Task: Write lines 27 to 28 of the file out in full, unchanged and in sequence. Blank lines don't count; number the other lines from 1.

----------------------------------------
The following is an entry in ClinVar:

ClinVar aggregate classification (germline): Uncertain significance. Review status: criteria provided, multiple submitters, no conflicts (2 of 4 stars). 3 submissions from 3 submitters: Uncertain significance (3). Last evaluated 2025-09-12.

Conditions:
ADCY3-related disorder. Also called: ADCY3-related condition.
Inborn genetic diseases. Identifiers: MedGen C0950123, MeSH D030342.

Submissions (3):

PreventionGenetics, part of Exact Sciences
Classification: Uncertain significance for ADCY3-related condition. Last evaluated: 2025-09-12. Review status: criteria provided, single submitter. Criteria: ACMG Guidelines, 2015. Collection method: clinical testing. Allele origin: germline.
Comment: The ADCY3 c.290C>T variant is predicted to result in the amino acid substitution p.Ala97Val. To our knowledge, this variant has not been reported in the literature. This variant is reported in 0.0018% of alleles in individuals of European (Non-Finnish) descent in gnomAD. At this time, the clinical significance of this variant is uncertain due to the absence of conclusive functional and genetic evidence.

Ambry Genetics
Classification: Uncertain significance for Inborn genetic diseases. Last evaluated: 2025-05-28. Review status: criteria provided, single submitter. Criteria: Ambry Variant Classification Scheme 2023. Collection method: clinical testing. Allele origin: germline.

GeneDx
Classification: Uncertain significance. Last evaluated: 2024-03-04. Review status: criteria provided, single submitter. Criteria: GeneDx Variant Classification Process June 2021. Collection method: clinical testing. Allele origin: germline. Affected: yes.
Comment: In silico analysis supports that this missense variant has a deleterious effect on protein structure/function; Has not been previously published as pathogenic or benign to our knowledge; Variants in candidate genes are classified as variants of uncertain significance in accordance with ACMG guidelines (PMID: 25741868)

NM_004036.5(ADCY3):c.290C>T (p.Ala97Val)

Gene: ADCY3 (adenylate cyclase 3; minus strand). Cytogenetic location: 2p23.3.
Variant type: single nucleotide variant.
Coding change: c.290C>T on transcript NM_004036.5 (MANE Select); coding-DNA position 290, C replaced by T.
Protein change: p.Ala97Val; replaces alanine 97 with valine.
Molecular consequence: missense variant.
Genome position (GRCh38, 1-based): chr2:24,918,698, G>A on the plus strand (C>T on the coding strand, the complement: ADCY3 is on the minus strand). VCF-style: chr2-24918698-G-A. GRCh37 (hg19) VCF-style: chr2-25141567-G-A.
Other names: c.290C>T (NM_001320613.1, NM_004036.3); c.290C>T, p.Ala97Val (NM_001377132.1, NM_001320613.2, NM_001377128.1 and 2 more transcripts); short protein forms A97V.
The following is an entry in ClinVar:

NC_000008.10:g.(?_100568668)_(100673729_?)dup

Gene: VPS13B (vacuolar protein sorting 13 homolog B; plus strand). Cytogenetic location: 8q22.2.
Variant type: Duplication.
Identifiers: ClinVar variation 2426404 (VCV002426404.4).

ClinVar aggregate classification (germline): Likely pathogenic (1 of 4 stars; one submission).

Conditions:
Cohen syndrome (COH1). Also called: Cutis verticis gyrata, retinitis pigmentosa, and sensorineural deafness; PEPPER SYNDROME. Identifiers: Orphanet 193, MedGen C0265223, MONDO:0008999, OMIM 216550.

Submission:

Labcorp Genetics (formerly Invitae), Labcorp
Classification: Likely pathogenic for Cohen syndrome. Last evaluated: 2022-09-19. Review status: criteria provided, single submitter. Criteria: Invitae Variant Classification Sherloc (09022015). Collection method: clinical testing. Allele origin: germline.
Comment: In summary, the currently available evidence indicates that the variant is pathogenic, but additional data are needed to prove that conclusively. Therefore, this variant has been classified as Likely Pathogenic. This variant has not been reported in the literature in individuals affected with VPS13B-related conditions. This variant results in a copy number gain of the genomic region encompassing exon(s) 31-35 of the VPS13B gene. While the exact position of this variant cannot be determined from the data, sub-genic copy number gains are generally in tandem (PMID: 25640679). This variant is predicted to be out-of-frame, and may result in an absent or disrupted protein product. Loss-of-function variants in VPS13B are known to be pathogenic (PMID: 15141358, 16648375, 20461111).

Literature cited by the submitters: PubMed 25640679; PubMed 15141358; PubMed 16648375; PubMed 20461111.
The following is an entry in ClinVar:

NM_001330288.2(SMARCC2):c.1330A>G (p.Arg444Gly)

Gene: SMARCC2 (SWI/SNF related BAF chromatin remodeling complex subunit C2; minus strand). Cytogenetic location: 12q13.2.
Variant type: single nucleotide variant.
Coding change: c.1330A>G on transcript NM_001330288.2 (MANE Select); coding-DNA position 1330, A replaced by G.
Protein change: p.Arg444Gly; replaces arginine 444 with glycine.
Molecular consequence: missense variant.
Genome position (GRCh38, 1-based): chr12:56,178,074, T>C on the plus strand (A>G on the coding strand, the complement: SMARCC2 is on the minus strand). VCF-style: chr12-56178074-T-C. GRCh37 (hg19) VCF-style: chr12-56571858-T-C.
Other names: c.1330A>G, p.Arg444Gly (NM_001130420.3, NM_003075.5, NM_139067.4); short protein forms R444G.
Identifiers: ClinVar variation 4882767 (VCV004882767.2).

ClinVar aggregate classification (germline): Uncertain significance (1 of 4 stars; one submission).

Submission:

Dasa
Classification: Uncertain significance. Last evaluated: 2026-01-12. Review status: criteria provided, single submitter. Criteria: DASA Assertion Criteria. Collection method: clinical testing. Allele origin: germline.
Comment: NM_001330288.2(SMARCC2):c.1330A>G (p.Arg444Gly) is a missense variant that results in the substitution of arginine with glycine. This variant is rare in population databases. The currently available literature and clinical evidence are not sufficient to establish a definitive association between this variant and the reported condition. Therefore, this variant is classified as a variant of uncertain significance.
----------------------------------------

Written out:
Identifiers: ClinVar variation 2426404 (VCV002426404.4).

ClinVar aggregate classification (germline): Likely pathogenic (1 of 4 stars; one submission).